I’m a fan of cooking competitions. They are—forgive the lame analogy—reality TV comfort food, whether it’s Top Chef or Chopped.
While I’ll frequently watch one of the many Food Network competitions, they’ve become increasingly similar and flat. So many of their prime-time shows are essentially the same: a chef with a name, a group of contestants competing in challenges, a panel of judges…
They’re watchable, yes, but also forgettable. I rarely write about shows that I used to cover regularly, such as Food Network Star, because most of those shows just sort of evaporate for me after I’ve watched.
And then came Netflix, which is starting to churn out reality TV, but it’s a wide range, from Chef’s Table to Nailed It! Those shows left me wanting more, and feel new and fresh. As I wrote about Chef’s Table, it “rediscovers the soul and passion in food TV.”
For New York Magazine’s Grub Street, I dug into the differences between the two approaches. That story is here: Can Food Network Survive in the Age of Netflix Cooking Shows?
I interviewed two Netflix food TV stars, Nicole Byer and Samin Nosrat (whose show based on her book is coming this fall).
I also talked to the person who literally wrote the book about Food Network, who has criticism for its programming, and to the executive in charge of the network.
That executive, Kathleen Finch, oversees all lifestyle networks at Discovery, which just acquired Scripps Networks, including Food Network and HGTV.
When I asked about Food Network’s approach to reality shows, I appreciated her candor in her response:
“Our job is not to teach people how to cook. Our job is to make people want to watch television. When we find talent that works, when we find a format that works, the viewers tell us through ratings, and then we just keep making more of it.”
She elaborated in a quotation that didn’t make the piece:
“What we need to do at Food Network at night and prime is entertain people. That’s why we have competition shows. We have shows that have a big payoff at the end because you’re not gonna necessarily watch somebody cook a meal after you’ve eaten your own meal. We sort of have a big entertainment focus at night on Food Network. But then, during the day, and on Cooking Channel, it’s a little bit more instructional. It’s Ina Garten, it’s Ree Drummond, it’s people who teach you and inspire you how to make a meal. But at Food Network, it is more about entertainment. You know, food is at the center of anything that we do. We don’t veer away from that, but we’ve got the highest co-viewing in all of cable, and one of the reasons that we do is because the whole family can sit around and enjoy the network together, which is really important to us.”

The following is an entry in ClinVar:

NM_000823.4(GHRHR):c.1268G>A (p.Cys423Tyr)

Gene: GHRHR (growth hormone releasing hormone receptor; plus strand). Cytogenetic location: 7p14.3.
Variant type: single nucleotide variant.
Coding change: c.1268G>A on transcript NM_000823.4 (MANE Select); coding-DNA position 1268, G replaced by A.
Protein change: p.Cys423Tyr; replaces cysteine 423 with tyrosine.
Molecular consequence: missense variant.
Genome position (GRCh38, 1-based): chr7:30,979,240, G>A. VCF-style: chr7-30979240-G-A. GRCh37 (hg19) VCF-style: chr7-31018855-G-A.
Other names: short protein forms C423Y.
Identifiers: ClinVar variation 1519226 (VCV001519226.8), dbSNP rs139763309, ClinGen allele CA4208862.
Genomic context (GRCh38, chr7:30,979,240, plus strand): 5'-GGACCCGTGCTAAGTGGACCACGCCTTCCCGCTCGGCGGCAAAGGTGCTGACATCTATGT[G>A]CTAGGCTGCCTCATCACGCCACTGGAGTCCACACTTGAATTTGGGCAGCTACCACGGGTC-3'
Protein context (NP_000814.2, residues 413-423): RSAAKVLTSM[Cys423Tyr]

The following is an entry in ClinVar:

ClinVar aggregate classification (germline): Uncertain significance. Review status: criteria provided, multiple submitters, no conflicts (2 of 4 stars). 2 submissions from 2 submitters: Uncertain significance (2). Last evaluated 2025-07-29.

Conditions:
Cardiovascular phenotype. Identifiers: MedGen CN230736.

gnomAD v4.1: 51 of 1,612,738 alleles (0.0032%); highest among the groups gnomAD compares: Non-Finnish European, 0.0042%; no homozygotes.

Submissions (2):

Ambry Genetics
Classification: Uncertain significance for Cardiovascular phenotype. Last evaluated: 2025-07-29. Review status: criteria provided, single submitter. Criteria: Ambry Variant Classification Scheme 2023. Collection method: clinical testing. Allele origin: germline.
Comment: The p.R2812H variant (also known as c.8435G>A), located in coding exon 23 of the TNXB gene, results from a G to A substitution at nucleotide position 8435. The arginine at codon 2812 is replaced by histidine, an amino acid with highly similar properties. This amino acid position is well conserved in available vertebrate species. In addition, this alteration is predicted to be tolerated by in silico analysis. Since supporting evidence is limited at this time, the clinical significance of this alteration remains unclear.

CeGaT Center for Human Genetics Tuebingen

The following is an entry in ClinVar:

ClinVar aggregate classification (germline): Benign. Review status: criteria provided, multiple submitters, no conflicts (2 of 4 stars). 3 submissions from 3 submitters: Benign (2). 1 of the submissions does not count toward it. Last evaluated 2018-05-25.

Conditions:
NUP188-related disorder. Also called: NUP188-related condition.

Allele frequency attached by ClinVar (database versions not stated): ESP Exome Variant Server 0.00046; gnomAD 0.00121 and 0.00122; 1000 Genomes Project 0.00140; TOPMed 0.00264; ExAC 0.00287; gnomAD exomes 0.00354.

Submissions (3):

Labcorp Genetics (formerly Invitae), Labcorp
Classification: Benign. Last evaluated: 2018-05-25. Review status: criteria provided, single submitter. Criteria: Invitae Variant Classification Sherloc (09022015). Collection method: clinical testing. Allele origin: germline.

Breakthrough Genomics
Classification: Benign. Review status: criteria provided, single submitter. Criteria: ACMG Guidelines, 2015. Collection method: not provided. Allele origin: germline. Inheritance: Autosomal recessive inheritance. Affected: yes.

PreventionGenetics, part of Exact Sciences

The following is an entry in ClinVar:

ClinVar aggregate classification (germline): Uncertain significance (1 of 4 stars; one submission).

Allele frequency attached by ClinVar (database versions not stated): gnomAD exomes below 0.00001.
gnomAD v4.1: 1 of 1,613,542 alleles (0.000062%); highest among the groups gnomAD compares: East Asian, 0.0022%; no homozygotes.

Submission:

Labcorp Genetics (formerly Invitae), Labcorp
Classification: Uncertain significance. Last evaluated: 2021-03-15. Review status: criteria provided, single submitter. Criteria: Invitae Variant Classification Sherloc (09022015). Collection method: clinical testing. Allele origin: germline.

Another point that didn’t make it into my final story was this, in which she talks about people being inspired by the network’s programs, even if they shows aren’t trying to teach their viewers:
“I have three young daughters in their 20s. More and more, when I meet their friends, what they will say to me is, Oh, my god. I learned how to cook by watching the Food Network. That’s a really nice thing to feel like we’ve done. That’s never been our goal, but when you look out at the generation of young people that learned how to cook, learned how to enjoy food, maybe wanna be a chef, it’s really inspiring, and I think that’s one of the things that makes us feel really good at Food Network.”
How Discovery networks define ‘real-life entertainment’
This approach seems to extend beyond Food Network and to its sibling networks.
Food Network’s new parent company, Discovery Inc., calls itself “the new global leader in real life entertainment.”
So, at a Television Critics Association summer press tour press conference with its network executives, I asked Discovery Inc. president and CEO David Zaslav “where the factual line is for you, and how much you’re going to lean into entertainment versus factual—because I think on some programs on each network would strain the definition of nonfiction, even though you call them nonfiction.”
Zaslav said, “we use real-life entertainment really as a broad lens,” and then cited Eurosport, which broadcasts live sporting events as an example.
He then deferred to Animal Planet’s Susanna Dinnage, who echoed what Finch told me for the story. Dinnage said:
“Yes, we never, ever forget that when I look at that screen, we’re here to entertain. We are in the world of entertainment. That’s what broadcast is and that’s what content does. And it’s just our way of entertaining people. For me I look at the world of animal content, we’re not here to make people feel guilty, bad, sad, depressed, and hopeless. …
We never forget that people are tired when they come home, they put the screen on, what are we all gonna watch tonight? We’re not asking a lot of people; we’re here to give. And I think we always have to remember that and how we entertain in our own ways is quite different, but we must never forget that’s what we’re there to day. But you can have both.”